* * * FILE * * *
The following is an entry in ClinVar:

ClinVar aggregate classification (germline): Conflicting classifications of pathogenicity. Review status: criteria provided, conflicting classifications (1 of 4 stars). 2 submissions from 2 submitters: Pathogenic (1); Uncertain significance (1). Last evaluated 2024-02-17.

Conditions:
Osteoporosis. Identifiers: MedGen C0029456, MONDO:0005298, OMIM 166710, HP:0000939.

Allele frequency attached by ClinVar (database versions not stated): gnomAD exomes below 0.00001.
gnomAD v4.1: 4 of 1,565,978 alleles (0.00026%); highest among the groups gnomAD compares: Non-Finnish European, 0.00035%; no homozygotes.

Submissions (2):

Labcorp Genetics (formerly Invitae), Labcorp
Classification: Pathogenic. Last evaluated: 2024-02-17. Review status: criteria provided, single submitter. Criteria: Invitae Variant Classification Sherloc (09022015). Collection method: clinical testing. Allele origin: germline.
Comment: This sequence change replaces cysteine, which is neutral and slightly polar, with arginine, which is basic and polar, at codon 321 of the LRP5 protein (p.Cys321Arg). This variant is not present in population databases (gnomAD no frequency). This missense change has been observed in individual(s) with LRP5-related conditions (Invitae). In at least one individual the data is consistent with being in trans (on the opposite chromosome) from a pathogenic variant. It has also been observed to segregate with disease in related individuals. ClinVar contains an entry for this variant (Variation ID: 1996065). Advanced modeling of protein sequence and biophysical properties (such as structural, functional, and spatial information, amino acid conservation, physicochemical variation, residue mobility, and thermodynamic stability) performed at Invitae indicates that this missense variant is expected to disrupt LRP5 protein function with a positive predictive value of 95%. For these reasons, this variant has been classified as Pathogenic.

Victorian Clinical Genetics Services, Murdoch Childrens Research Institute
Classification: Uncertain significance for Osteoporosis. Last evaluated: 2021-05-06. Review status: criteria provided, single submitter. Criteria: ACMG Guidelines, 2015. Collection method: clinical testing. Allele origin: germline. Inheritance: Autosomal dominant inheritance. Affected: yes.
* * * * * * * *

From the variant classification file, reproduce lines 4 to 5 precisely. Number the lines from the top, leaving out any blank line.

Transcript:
Osteoporosis. Identifiers: MedGen C0029456, MONDO:0005298, OMIM 166710, HP:0000939.

Allele frequency attached by ClinVar (database versions not stated): gnomAD exomes below 0.00001.